Vitamin D may play a role in many different conditions, like heart attacks, diabetes, multiple sclerosis and cancer.
Doctors may recommend a blood test to measure your 25-hydroxyvitamin D level.


I am sad to say I still haven't gotten the Vitamin D supplements I planned to get for my kids! I am wondering if D3 comes in a chewable form or liquid. And where in the world do I get it? Naturally Yours? Preckshots? Order it over the Internet? Not sure-but I need to find out A.S.A.P. On second thought, maybe I should get the kids tested. I have no idea how much they are getting from milk, cheese and other sources. Hmmm...

-NewsAnchorMom Jen

4 comments:

dayoub said...

The information on Vitamin D is very important but the disinformation is extensive. There is a substantial proportion of our population deficient. And the number of rickets in infancy and early childhood has increased substantially since 1999-2000 according to several surveys. I suggest the Vitamin Council's website for more information http://www.vitamindcouncil.org/

In pregnancy: Studies have shown deficiency in as many as 10% of white women and over 50% of black pregnant women and there is NO evidence that the prenatal doses of 400 IU will increase serum levels whatsoever. Numerous studies have shown that and one author suggests that all pregnant women get 4,000-6,000 IU per day. Signs of deficiency in mom include: gestational diabetes, back and pelvic pain, fatigue, poor labor (higher C-section rates) and poor weight gain. Obesity increases the risk of Vt D deficiency even further. The MAJOR source is sunshine. If you think you are getting enough from milk, think again. Some studies show a wide variability in the milk content,, some brands, especially skim milk have NO Vit D at all. Soy is worse, it contains aluminum which impairs Vit D metabolism and phytates which can inhibit calcium absorption.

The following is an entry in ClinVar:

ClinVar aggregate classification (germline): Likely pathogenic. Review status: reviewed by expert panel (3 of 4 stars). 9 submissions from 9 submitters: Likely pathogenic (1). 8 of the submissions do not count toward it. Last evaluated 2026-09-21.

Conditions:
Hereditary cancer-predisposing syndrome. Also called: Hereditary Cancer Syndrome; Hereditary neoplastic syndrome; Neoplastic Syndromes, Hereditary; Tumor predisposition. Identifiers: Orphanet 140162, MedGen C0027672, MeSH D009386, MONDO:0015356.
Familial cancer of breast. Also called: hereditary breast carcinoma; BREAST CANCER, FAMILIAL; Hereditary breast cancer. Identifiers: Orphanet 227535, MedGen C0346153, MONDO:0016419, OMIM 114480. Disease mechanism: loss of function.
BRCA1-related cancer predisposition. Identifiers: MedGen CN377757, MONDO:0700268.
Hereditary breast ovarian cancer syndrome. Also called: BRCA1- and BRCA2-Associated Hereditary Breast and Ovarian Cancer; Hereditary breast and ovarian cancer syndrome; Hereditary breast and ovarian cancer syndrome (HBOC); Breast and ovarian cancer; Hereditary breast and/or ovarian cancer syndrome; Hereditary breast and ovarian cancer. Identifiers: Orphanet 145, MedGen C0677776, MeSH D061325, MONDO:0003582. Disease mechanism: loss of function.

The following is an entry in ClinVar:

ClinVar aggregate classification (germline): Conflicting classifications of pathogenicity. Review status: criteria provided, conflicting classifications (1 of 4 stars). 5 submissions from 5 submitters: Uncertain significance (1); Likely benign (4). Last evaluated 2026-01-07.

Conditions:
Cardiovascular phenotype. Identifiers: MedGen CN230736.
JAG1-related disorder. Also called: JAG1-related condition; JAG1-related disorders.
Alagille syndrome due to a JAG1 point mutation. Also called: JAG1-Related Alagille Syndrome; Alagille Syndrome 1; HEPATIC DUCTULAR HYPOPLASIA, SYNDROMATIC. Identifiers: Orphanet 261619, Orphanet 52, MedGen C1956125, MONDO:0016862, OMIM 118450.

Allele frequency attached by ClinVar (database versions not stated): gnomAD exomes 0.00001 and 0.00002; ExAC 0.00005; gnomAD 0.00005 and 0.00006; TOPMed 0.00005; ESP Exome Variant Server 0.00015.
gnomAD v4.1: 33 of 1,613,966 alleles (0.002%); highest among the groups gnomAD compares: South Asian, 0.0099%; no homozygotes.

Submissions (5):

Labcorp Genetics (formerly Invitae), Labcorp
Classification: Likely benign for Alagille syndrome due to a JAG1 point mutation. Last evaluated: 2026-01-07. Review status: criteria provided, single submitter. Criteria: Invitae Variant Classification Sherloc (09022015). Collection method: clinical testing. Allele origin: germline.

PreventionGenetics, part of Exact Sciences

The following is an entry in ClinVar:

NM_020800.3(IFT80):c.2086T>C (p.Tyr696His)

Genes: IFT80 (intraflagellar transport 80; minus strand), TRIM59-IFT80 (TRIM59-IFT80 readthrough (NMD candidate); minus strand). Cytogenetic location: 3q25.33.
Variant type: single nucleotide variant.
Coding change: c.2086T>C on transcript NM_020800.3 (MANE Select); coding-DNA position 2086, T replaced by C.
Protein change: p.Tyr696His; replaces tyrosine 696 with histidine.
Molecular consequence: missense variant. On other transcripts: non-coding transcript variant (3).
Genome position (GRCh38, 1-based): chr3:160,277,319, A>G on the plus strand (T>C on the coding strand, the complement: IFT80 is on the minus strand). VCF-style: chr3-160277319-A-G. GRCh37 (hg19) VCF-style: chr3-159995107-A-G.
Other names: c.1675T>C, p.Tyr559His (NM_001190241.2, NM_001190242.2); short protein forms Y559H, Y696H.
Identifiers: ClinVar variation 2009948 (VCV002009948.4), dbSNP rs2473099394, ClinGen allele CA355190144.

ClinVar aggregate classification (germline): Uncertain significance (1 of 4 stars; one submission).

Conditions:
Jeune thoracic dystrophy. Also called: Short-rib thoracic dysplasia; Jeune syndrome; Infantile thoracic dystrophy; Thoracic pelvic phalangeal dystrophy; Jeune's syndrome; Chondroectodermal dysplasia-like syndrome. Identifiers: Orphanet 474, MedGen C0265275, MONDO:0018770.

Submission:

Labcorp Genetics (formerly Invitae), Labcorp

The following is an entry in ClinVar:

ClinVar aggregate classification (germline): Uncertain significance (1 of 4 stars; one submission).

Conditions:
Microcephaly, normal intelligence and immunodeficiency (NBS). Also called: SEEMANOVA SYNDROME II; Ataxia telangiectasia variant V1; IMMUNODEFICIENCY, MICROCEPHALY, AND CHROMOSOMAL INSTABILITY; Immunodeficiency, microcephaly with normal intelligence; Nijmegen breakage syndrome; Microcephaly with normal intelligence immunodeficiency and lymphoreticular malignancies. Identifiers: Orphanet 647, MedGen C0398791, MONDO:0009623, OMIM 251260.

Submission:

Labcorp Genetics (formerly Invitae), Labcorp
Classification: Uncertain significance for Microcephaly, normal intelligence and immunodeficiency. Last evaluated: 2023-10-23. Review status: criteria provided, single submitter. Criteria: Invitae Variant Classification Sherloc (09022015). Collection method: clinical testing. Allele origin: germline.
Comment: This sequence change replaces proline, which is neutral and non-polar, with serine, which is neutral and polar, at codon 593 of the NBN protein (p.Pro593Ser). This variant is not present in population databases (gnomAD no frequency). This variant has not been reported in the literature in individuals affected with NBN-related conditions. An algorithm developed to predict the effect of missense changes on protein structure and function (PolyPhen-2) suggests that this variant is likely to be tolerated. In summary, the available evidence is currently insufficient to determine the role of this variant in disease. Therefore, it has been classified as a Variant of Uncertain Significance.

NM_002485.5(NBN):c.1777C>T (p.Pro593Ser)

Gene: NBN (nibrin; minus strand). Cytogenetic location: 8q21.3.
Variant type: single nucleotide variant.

Infancy: the newborn's only source is what they got from mom....a deficient mom = deficient baby. Since the AAP suggests no direct sunlight, the best way to get Vit D, other means are important. I frankly suggest a few minutes of sunshine each day for infants. A recent study from Boston (Gordon, 2008) surveyed 380 infants who were randomly chosen and health: 40% had suboptimal Vit D levels, 12.1% deficient levels.. Of those with Vit D deficiency, 30% had demineralized bones and 7.5% had frank rickets! This is shocking......and these are the health babies!

Kelly and Barnes (2008) just published a series of cases of rickets misdiagnosed as child abuse, multiple fractures.

Once again several studies have challenged the AAP's contention of adequacy of 400 IU of Vit D for infants, and they just doubled the recommendation this year. Several authors are now recommending 1,000 IU D3 in infancy and 2,000 IU daily in childhood (don't be intimidated by these high numbers, 1 microgram=40 units, so 200 IU is only 5 micrograms.)

Vid D deficiency has been linked in children to: asthma, autoimmunity, diabetes, neurodevelopmental disorders, recurrent infections, seizures, weakness, fractures, slipped epiphysis, scoliosis, to name a few.